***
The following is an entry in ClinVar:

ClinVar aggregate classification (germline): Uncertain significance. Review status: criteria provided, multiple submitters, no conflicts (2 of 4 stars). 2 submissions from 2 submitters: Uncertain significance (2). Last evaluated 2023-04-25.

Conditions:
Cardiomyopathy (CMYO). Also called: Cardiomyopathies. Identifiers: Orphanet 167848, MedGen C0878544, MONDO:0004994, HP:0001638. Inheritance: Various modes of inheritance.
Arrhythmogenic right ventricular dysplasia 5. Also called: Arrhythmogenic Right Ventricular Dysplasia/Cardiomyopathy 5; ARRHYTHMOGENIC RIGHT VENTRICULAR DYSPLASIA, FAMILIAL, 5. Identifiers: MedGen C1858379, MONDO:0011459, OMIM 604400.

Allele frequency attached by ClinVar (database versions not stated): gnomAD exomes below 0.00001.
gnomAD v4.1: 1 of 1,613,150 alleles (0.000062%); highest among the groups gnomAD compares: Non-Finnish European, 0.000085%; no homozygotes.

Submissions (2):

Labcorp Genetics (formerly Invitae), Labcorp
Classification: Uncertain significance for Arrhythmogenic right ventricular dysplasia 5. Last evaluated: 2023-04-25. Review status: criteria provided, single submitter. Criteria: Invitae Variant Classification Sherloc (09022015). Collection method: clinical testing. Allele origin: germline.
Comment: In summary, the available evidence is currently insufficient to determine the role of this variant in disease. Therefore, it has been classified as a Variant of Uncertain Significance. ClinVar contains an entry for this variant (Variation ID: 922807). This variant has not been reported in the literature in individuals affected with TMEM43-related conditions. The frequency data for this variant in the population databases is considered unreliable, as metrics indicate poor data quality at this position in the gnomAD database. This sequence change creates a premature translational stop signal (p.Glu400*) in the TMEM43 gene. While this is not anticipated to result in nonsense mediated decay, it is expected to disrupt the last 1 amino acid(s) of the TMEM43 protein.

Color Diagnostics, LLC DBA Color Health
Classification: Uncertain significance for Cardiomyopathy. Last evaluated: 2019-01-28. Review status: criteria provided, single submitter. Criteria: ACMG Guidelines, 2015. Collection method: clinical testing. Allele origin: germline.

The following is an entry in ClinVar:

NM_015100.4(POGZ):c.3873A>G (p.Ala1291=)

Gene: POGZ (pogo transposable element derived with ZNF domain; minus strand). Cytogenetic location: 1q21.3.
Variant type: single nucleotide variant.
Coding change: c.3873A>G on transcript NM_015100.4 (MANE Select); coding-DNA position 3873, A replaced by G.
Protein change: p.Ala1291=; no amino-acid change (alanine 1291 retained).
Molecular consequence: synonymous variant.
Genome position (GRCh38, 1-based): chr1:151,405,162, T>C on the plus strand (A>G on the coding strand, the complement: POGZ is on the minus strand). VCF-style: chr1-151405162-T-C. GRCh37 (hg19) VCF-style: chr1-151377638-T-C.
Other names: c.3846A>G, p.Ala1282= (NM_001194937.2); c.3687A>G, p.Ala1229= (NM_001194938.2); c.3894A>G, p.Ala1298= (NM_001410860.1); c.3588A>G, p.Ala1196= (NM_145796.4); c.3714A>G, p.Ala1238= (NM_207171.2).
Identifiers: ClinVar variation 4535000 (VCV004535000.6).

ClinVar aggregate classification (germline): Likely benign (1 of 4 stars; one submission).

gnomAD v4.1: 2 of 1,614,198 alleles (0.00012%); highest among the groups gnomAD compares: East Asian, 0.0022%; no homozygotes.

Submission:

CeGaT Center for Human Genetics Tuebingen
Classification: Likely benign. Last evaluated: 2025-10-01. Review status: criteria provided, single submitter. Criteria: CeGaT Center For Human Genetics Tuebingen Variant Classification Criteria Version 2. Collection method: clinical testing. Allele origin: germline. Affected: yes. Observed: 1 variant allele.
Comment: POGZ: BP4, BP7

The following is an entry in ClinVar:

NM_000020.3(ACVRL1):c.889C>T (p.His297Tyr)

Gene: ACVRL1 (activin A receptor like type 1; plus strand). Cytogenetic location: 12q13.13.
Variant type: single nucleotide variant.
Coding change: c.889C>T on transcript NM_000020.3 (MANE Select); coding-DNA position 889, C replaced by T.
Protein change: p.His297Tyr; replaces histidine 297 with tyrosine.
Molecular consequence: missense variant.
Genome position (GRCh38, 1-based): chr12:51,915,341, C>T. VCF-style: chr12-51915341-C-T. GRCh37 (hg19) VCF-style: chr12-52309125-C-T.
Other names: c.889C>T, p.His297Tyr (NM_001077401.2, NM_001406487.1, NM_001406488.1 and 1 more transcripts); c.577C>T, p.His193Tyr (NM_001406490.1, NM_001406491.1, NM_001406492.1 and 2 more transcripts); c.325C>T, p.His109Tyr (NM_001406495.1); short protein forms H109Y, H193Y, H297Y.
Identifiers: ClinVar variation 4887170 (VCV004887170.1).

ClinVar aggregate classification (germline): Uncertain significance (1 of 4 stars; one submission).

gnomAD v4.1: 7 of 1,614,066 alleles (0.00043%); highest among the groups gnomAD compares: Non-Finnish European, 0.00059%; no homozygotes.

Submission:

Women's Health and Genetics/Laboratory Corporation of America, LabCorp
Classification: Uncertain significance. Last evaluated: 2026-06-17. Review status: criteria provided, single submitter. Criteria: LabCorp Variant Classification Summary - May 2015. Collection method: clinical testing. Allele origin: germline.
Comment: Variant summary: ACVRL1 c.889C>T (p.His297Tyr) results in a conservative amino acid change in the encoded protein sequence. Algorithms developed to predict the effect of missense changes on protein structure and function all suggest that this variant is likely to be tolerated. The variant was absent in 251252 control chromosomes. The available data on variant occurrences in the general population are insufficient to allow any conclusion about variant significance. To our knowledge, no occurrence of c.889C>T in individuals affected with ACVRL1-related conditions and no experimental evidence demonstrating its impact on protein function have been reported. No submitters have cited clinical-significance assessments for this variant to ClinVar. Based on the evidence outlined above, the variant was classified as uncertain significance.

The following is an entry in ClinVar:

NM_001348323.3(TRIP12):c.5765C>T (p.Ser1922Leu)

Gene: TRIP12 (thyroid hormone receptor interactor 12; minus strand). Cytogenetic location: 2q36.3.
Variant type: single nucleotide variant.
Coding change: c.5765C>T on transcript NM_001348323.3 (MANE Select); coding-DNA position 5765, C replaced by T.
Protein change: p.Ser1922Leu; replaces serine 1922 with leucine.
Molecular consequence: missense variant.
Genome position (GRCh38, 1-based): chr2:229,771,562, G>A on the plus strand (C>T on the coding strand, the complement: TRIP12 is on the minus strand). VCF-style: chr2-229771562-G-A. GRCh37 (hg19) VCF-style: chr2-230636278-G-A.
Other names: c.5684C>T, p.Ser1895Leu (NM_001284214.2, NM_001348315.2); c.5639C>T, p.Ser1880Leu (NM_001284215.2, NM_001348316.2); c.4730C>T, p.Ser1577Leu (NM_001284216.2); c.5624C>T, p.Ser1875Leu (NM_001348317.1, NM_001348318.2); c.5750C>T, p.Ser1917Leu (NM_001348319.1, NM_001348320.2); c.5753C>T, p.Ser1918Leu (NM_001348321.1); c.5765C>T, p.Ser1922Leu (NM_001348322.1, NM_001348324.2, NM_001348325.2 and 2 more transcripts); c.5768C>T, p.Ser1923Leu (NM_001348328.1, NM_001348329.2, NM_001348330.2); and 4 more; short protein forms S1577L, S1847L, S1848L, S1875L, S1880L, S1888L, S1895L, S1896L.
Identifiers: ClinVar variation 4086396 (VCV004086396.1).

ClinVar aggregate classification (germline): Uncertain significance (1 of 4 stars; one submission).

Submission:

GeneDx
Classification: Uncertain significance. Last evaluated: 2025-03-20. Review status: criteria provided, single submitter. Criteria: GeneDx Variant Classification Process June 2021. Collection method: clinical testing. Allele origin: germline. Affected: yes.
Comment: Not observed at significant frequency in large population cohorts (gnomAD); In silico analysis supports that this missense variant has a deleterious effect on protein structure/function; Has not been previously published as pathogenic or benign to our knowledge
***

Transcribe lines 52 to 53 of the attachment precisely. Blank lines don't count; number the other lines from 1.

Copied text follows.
Molecular consequence: missense variant.
Genome position (GRCh38, 1-based): chr2:229,771,562, G>A on the plus strand (C>T on the coding strand, the complement: TRIP12 is on the minus strand). VCF-style: chr2-229771562-G-A. GRCh37 (hg19) VCF-style: chr2-230636278-G-A.